• Srsly?

      Google is in NO position to stand up to the NSA because they are a direct extension OF the nsa. Is your hand in a position to stand up to your brain? No. Same thing here.

      • Benwalburn

        Google is its own company, moron.

      • jsh82

        This is what happens when ignorant people have internet access.

        Google is its own company and maybe the least evil of all. They fought the hardest and longest when the government wanted to force internet companies to hand over user information.
        Yahoo folded like a broken chair.

        Other people brought up interesting points. I’d also rather have one company mine my data (buying habits, etc) than a lot of little less trustworthy ones. Thats where the hacking comes in.

        The people that complain so much dont even realize that they run a higher risk to get “hacked” in a restaurant when the waiter can just swipe the card to a reader and/or write down ur 3 security digits and card number w/esp date, etc.

  • http://www.mybookkeepingmanager.com John Dixon

    I notice that PayPal also have a debit card that lets you withdraw funds from your account.

  • rhogue

    With Google’s atrocious invasions of privacy around the globe and snuggly relationship with the US government only an idiot would use Wallet as a bank.

  • https://www.searchen.com/ John Colascione

    Sounds pretty awesome, I’ll surely use it.

  • Alex

    Google should offerths card to adsense users worldwide. They could tranfer their earning to this card and users can use them immidiately.

  • http://www.birminghamph.com Manila

    Nice move for google, smartphone payment facilities now bearable.

  • http://www.aditmicrosys.com/ Hemang Shah

    Google create nice look to find particular things.. It’s Awesome.

  • http://www.mrtechnique.com Tom Nguyen

    Google needs to stick to what they do best and that is search. Being the jack of all trades makes you the master of none. Speaking of that, I need to take my own advice.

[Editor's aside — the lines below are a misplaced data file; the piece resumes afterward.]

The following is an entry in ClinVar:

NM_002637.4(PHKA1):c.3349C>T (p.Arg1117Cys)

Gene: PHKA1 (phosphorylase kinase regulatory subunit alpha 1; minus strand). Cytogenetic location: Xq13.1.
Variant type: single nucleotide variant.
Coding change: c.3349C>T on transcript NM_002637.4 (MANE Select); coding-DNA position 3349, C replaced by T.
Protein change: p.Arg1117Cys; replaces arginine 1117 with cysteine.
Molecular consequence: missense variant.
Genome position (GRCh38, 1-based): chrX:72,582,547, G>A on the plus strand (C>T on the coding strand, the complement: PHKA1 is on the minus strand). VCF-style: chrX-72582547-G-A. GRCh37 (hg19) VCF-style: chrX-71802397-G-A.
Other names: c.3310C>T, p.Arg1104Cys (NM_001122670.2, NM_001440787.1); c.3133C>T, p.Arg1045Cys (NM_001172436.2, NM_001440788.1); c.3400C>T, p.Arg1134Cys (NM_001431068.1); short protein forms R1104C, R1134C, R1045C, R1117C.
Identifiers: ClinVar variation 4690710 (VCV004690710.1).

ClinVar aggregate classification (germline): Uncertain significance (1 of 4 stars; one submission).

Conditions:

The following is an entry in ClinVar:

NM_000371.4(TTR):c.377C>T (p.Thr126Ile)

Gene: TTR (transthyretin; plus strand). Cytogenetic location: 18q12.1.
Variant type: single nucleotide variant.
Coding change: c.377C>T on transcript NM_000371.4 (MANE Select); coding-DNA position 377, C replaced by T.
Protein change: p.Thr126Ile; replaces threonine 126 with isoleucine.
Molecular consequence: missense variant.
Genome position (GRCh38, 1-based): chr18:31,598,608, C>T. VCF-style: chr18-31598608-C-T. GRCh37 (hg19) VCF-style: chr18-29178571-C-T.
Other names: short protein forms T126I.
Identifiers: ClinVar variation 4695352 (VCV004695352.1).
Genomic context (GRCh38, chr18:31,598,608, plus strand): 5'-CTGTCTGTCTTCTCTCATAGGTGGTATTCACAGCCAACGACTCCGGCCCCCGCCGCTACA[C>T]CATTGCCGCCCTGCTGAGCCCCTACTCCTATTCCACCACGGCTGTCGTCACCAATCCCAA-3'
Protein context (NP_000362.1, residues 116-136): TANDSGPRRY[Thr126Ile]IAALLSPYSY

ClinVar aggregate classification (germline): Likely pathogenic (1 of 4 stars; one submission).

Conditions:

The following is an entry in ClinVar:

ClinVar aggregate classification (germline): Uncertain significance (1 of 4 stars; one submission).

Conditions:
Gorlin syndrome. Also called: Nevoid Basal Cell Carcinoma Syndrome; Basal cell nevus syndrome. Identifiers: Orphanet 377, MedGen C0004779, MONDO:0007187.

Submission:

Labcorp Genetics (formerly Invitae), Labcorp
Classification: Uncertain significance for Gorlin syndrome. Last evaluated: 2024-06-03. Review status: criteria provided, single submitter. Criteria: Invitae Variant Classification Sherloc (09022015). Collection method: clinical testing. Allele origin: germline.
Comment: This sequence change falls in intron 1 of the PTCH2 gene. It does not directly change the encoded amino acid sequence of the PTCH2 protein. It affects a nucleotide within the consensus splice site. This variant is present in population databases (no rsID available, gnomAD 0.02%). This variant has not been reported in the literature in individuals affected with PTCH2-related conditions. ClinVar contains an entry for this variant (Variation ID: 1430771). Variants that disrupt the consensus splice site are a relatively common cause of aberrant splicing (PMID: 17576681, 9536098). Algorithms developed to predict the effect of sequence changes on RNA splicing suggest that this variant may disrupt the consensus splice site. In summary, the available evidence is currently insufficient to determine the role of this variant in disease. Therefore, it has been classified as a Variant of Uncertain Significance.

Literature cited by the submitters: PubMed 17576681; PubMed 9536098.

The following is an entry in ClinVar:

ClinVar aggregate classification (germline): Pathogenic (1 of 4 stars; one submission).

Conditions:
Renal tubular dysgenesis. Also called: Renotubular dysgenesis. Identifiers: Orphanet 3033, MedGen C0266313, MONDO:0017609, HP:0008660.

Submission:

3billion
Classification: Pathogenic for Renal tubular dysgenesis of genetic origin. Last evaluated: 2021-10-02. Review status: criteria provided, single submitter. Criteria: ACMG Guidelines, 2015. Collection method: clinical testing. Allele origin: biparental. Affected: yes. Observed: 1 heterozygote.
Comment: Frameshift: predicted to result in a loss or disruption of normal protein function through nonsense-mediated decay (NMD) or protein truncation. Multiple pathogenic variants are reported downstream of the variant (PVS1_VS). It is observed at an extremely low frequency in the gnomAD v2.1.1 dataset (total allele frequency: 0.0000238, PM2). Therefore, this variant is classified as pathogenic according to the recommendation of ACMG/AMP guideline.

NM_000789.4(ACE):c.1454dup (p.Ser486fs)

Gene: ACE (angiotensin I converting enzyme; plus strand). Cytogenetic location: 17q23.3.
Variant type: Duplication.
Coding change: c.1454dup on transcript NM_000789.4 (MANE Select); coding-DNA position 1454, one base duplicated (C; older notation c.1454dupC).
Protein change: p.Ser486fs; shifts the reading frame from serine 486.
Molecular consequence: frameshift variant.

• http://www.soowec.com AK

    A nice way out for those who use google wallet for easy use of their funds in their google wallet account. Many will surely consider the option of using ggogle wallet based on this move.

  • http://www.prnewswire.co.uk Nick Osborn

    This is an amazing idea!! Anything to stop the banks holding money whilst it apparently ‘clears’ is fine by me! Perhaps we can start employing Google to do all our trading soon too :).

    Any ideas when this might be available in the UK??

  • http://www.greyolltwit.net/ Grey Olltwit

    Had to remove Google Checkout as it became yet another Google product to go down the proverbial. Google Wallet is only available in the US so not much good to the rest of the world :(

  • http://www.solusofttech.com/ Andy Simons

    Things turn out to be risky when we put credit card details online. I don’t think that Google Wallet becomes popular like any other Google’s application.

  • http://get-business-online.com/ Gal Baras

    This is SOOO scary, because once again, Google presents an easy option that will make people forget the implications to their privacy and possible enablement of Google to control humanity through yet another channel.

    Reminds me of sci-fi books and films about the computer taking over the world. Yikes.

  • Greener Goods

    I just ordered my Wallet card and received it this week. I’ve yet to upload the Wallet App and do everything online.

    I just transferred the remainder of my Christmas shopping money (budgeted) so I can use the Wallet card to finish Christmas shopping in physical stores tonight. I like knowing I have a budgeted amount to spend on this card and don’t have to carry cash or my banking debit card, which has ALL our money on it. Basically, since I have a PIN, I can shop by just carrying my Wallet card with me.